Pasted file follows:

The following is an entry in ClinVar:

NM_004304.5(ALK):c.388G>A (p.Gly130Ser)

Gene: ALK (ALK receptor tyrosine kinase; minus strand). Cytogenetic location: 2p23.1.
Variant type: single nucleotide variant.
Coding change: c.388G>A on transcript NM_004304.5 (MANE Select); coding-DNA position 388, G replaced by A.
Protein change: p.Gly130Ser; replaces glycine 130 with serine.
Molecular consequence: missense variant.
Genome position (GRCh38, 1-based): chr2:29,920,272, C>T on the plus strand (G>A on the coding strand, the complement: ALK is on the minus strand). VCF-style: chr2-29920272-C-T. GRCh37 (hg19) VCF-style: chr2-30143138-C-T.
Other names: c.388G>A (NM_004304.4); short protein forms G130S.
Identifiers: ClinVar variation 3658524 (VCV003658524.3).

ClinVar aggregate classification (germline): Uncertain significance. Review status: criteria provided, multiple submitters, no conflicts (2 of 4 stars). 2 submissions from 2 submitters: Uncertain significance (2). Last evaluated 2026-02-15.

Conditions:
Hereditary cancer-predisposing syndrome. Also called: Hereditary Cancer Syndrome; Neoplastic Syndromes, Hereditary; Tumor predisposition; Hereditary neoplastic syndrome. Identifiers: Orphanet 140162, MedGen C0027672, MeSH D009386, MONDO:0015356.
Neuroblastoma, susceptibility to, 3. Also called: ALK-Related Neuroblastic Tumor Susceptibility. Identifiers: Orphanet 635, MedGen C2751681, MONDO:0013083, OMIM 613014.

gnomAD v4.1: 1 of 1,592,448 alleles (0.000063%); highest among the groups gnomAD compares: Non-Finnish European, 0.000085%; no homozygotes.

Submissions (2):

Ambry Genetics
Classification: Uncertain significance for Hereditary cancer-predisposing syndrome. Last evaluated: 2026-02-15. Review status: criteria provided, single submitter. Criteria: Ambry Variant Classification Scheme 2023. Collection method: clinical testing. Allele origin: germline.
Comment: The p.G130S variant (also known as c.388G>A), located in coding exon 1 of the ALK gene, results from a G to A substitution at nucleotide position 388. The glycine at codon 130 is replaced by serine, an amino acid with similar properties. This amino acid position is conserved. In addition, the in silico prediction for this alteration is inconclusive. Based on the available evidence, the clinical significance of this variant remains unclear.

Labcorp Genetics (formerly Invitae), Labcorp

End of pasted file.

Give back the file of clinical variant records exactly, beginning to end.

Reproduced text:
The following is an entry in ClinVar:

NM_004304.5(ALK):c.388G>A (p.Gly130Ser)

Gene: ALK (ALK receptor tyrosine kinase; minus strand). Cytogenetic location: 2p23.1.
Variant type: single nucleotide variant.
Coding change: c.388G>A on transcript NM_004304.5 (MANE Select); coding-DNA position 388, G replaced by A.
Protein change: p.Gly130Ser; replaces glycine 130 with serine.
Molecular consequence: missense variant.
Genome position (GRCh38, 1-based): chr2:29,920,272, C>T on the plus strand (G>A on the coding strand, the complement: ALK is on the minus strand). VCF-style: chr2-29920272-C-T. GRCh37 (hg19) VCF-style: chr2-30143138-C-T.
Other names: c.388G>A (NM_004304.4); short protein forms G130S.
Identifiers: ClinVar variation 3658524 (VCV003658524.3).

ClinVar aggregate classification (germline): Uncertain significance. Review status: criteria provided, multiple submitters, no conflicts (2 of 4 stars). 2 submissions from 2 submitters: Uncertain significance (2). Last evaluated 2026-02-15.

Conditions:
Hereditary cancer-predisposing syndrome. Also called: Hereditary Cancer Syndrome; Neoplastic Syndromes, Hereditary; Tumor predisposition; Hereditary neoplastic syndrome. Identifiers: Orphanet 140162, MedGen C0027672, MeSH D009386, MONDO:0015356.
Neuroblastoma, susceptibility to, 3. Also called: ALK-Related Neuroblastic Tumor Susceptibility. Identifiers: Orphanet 635, MedGen C2751681, MONDO:0013083, OMIM 613014.

gnomAD v4.1: 1 of 1,592,448 alleles (0.000063%); highest among the groups gnomAD compares: Non-Finnish European, 0.000085%; no homozygotes.

Submissions (2):

Ambry Genetics
Classification: Uncertain significance for Hereditary cancer-predisposing syndrome. Last evaluated: 2026-02-15. Review status: criteria provided, single submitter. Criteria: Ambry Variant Classification Scheme 2023. Collection method: clinical testing. Allele origin: germline.
Comment: The p.G130S variant (also known as c.388G>A), located in coding exon 1 of the ALK gene, results from a G to A substitution at nucleotide position 388. The glycine at codon 130 is replaced by serine, an amino acid with similar properties. This amino acid position is conserved. In addition, the in silico prediction for this alteration is inconclusive. Based on the available evidence, the clinical significance of this variant remains unclear.

Labcorp Genetics (formerly Invitae), Labcorp